Many a Registered Company Auditor in Norwest and across Australia have seen an increasing amount of millionaires, as migrating millionaires travel to the land down under.
Market research consultancy firm New World Wealth listed down the countries across the world that attract the most migrating millionaires in the latest iteration of their Global Wealth Migration Review. Their data shows that Australia has become the world’s leading destination for migrant millionaires, with 12,000 high-net wealth individuals (HNWIs) having entered the country in 2018. Notably, it’s the fourth year in a row that Australia managed to rank first on that list, adding at least 35,000 wealthy new residents within that time frame, explaining why many a Registered Company Auditor in Norwest and across the country have been dealing with more wealthy clients.
Notably, Australia has a smaller population compared to the country that ranked second on the list, the US, which receives 10,000 HNWI arrivals, a good distance away from third and fourth, Canada and Switzerland, which saw 4,000 and 3,000 wealthy individuals, respectively. The UAW and Caribbean followed with 2,000 new HNWI residents, while a number of countries, New Zealand among them, welcoming about 1,000 affluent migrants.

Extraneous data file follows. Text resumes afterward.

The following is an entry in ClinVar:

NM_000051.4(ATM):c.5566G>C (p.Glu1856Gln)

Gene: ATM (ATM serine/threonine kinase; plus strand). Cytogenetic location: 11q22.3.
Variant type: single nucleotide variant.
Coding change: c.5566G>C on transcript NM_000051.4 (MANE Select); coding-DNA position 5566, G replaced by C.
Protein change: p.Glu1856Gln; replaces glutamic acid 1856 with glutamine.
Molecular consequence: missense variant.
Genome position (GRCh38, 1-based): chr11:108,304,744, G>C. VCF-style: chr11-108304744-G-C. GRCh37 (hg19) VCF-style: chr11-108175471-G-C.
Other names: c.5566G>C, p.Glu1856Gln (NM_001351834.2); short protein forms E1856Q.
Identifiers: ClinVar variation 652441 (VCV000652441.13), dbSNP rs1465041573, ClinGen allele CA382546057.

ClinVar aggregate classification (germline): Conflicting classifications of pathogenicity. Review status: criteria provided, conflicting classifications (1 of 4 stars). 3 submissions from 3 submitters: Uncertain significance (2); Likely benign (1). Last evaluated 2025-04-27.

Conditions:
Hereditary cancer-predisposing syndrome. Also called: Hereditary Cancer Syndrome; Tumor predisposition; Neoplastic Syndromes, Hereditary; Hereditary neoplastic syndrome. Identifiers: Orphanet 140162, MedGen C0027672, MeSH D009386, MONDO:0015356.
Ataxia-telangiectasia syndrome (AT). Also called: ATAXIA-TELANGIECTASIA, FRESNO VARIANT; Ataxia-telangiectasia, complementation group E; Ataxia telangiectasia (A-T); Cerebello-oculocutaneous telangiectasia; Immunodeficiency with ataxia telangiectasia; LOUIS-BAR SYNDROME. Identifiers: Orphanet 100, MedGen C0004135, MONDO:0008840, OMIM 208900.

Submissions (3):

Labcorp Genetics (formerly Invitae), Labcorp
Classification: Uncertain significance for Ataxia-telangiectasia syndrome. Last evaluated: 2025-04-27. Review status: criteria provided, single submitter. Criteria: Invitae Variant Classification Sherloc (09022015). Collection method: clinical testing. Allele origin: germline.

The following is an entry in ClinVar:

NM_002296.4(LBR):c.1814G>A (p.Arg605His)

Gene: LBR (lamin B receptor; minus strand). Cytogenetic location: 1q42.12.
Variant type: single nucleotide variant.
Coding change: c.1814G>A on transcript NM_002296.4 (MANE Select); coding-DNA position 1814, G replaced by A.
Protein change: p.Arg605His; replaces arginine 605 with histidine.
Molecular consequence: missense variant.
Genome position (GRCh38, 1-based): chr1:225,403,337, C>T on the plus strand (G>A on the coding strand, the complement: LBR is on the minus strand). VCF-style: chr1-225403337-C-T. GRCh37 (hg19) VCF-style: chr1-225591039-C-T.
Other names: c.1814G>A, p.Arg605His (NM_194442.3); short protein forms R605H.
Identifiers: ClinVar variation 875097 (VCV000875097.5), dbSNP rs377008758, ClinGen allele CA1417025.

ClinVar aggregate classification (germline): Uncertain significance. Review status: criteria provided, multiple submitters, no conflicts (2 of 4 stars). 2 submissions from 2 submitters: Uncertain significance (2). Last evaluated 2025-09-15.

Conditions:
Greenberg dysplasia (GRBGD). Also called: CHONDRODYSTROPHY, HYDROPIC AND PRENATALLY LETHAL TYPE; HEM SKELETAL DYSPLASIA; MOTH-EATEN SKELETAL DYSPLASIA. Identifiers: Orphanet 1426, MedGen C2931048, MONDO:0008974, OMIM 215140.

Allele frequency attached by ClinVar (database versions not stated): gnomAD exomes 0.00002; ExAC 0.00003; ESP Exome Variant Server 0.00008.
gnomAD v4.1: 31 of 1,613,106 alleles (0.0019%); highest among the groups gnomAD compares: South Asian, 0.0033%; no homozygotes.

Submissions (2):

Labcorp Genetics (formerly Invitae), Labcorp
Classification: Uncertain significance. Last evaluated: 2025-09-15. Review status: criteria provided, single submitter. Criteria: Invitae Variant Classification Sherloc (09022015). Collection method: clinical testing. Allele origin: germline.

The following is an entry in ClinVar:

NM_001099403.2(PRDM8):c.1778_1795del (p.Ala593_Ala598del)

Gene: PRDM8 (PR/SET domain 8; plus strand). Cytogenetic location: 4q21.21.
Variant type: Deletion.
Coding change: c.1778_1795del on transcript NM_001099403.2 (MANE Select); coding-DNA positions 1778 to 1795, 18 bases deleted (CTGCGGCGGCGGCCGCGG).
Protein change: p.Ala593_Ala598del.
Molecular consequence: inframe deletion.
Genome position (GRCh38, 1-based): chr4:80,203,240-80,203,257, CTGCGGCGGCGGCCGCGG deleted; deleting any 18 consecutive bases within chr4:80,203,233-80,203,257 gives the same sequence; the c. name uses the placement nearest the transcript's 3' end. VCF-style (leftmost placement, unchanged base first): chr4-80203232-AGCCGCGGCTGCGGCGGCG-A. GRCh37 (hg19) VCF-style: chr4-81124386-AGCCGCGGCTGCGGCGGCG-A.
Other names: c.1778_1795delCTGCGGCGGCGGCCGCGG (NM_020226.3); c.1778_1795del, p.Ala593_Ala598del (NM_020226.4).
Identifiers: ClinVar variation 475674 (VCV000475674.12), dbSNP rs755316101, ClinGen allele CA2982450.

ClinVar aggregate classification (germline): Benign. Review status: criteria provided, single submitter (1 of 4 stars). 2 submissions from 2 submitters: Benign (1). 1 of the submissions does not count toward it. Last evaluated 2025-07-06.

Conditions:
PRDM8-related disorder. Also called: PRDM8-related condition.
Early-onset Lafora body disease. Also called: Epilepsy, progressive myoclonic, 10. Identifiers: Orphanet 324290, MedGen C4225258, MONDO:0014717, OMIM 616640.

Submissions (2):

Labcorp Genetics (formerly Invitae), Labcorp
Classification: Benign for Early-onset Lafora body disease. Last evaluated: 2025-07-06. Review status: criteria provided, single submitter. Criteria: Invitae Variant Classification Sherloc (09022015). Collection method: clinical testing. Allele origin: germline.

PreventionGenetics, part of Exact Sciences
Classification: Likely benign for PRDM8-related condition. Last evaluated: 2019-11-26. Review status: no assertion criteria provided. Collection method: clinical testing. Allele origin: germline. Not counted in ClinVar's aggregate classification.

On the other side of the fence, the report numbered 100,000 migrating millionaires for 2018, up by 14% compared to 2017. China bid farewell to 15,000 of its wealthy residents, about 2% of its overall number, while India, Russia, and Turkey each saw 4,000 of their HNWIs migrating out of the country, with the latter being hit particularly hard, as that number accounts for about a tenth of its wealthy elite, who are leaving thanks to the local economy taking a nosedive.
The New World Wealth notes that, in spite of median house pricing in the country’s major cities sitting above $1 million, Australia attracts millionaires due to its high safety rating, as measured by a separate New World Wealth report, and first-class healthcare which is, in general, cheaper and more accessible compared to US’s.
On top of that, is the detail that Australia did not have an inheritance tax, which authors suggest make Australia an attractive base for building wealth for descendents.
However, the consulting firm notes that the local political landscape can change how the AU looks at migrating millionaires, saying that they’re expecting kick-back against immigration in these two countries, which might also lead to deterring HNWIs.